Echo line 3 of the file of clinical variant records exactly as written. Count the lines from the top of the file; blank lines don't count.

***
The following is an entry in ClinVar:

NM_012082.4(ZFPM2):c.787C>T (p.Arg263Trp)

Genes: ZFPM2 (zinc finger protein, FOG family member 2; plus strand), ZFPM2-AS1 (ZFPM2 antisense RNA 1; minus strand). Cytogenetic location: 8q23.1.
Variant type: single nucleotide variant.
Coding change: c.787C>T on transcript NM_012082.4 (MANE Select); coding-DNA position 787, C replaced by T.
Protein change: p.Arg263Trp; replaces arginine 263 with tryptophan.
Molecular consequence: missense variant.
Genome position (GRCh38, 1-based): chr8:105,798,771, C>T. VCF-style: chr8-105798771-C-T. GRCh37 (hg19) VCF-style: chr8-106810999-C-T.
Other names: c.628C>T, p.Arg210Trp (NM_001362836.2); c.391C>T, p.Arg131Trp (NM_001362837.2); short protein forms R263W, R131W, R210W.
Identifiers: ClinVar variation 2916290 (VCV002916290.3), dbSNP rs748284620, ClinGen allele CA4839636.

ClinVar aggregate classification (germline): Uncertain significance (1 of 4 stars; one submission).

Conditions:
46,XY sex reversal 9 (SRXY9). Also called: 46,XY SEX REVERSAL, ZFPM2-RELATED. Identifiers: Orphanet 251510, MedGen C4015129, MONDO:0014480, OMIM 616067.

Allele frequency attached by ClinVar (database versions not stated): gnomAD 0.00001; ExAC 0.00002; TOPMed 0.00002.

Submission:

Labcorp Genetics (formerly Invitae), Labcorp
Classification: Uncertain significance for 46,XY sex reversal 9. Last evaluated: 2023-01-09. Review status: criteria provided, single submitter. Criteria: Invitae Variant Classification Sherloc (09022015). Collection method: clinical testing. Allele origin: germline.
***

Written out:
Genes: ZFPM2 (zinc finger protein, FOG family member 2; plus strand), ZFPM2-AS1 (ZFPM2 antisense RNA 1; minus strand). Cytogenetic location: 8q23.1.